• Tax authorities
  • Statistics agencies
  • Researchers
  • Journalists.’

In contrast, a financial review provides limited assurance that no material modifications have been made to the financial statements. Limited assurance confirms the absence of material misstatements via a limited scope of procedures. Whereas, reasonable assurance conveys a high level of confidence (yet not absolute certainty) that there are no material misstatements in financial statements.

Example Use Case

Company X is a private firm based in the UK that only meets one of the three criteria mandating an audit — it has an annual turnover of more than £10.2 million (but fewer than 50 employees and less than £5.1 million in assets). The shareholders have not requested an audit, so management decided to save time and costs ahead of the shareholder meeting by commissioning an external financial review from an accounting firm. 

The review confirmed that Company X's financial statements are fairly presented and comply with UK Generally Accepted Accounting Principles (UK GAAP). These findings ultimately provided comfort to management and the board.

Later in the year, Company X decides to guide their business decision-making by voluntarily commissioning an external audit. The audit shows that the company's finances are stronger than initially thought, specifically identifying under-depreciated assets and a conservative inventory valuation. Company X’s financial stability and transparency highlight its potential to take strategic opportunities – namely, expanding into a different global market.

By deploying audits and financial reviews, Company X was able to identify opportunities for long-term growth while building investor confidence in management’s ability to make sound financial decisions.

Digging Deeper: When Audits Go Awry

Unlike financial reviews, when audits go wrong, serious consequences can occur. For example, the social housing contractor high-flyer Connaught went bust in 2010. Allegations of misconduct were levelled against its auditor, PwC. These claims were later substantiated when it transpired that the audit was substandard, with investments being capitalised as ‘assets’ on the balance sheet – which wasn’t detected during the audit. New working structures, IT investments and unpaid invoices eventually drove the company to nine figures in debt, seemingly without warning.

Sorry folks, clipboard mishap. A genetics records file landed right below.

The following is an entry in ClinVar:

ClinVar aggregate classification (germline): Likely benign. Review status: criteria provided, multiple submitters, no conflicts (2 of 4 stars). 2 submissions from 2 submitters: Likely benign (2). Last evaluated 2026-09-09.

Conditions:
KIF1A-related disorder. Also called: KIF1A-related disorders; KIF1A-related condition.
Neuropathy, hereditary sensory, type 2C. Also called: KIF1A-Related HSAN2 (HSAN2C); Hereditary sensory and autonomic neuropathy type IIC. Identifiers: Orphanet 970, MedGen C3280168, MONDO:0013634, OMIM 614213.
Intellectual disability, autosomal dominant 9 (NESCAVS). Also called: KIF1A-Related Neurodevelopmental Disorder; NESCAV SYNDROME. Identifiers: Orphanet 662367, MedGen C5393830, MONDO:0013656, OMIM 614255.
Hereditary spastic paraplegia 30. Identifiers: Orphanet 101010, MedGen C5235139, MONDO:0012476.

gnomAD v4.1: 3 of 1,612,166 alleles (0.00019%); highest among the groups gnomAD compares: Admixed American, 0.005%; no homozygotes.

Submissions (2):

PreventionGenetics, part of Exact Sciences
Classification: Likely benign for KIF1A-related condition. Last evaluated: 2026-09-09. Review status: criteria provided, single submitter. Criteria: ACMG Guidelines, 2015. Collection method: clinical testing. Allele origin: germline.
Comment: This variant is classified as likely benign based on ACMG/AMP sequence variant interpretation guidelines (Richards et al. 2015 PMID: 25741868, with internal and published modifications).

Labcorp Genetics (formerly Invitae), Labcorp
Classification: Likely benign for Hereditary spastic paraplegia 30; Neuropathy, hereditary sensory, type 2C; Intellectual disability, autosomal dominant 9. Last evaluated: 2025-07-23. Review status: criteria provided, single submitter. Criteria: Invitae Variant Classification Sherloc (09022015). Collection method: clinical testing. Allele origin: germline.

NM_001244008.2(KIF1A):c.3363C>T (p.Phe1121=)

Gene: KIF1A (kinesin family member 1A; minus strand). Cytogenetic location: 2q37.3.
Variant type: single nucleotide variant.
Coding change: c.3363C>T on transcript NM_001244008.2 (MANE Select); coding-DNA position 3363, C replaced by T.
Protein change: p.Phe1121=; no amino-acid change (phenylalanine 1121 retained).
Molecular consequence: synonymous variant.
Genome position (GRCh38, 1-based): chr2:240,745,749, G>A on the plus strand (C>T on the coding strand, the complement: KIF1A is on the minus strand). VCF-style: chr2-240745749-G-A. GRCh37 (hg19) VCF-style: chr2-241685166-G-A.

A recent example of when an audit went awry is when PwC and EY were fined in May 2024 for London Capital & Finance’s (LCF) 2019 crash. The crash erased the investments of nearly 12,000 customers. The cause of the audit’s failure was far more intangible, as the Financial Reporting Council (FRC) accused the auditors of failing to deliver ‘sufficient professional scepticism’. PwC and EY failed to understand LCF’s internal controls and financial structures, resulting in regulatory breaches and customers losing £237 million.

Yet, there are no infamous stories of financial reviews going wrong, reflecting the increased liability of audits in comparison.


Audits involve a long, detailed analysis of financial statements. Often a statutory requirement, audits dive into the ‘what’ and ‘why’ surrounding the data presented within financial statements. In contrast, financial reviews provide a less significant degree of assurance and a somewhat superficial review of financial trends. Whether a company requires a financial review or an audit depends on the size and financial position of the company, as well as the purpose of the assessment.

Looking to accelerate your financial review or audit? Financial Statements AI offers a quick and easy alternative to manual data extraction and analysis from financial statements. Simply upload the balance sheet or income statement and download the data. You can try an early version for free - just book a call with our financial data team or email